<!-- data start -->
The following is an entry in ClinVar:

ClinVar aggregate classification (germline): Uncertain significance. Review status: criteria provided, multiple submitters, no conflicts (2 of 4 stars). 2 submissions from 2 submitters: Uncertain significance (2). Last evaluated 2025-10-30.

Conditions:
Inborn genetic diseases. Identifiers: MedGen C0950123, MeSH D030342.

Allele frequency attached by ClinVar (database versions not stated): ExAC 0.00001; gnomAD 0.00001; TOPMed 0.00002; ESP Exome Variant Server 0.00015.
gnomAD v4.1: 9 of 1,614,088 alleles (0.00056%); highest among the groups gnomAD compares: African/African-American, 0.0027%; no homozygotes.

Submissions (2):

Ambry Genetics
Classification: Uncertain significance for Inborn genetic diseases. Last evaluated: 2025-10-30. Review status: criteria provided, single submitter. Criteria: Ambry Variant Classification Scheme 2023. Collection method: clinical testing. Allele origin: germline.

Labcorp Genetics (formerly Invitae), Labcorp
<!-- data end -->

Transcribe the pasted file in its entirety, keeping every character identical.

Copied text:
The following is an entry in ClinVar:

ClinVar aggregate classification (germline): Uncertain significance. Review status: criteria provided, multiple submitters, no conflicts (2 of 4 stars). 2 submissions from 2 submitters: Uncertain significance (2). Last evaluated 2025-10-30.

Conditions:
Inborn genetic diseases. Identifiers: MedGen C0950123, MeSH D030342.

Allele frequency attached by ClinVar (database versions not stated): ExAC 0.00001; gnomAD 0.00001; TOPMed 0.00002; ESP Exome Variant Server 0.00015.
gnomAD v4.1: 9 of 1,614,088 alleles (0.00056%); highest among the groups gnomAD compares: African/African-American, 0.0027%; no homozygotes.

Submissions (2):

Ambry Genetics
Classification: Uncertain significance for Inborn genetic diseases. Last evaluated: 2025-10-30. Review status: criteria provided, single submitter. Criteria: Ambry Variant Classification Scheme 2023. Collection method: clinical testing. Allele origin: germline.

Labcorp Genetics (formerly Invitae), Labcorp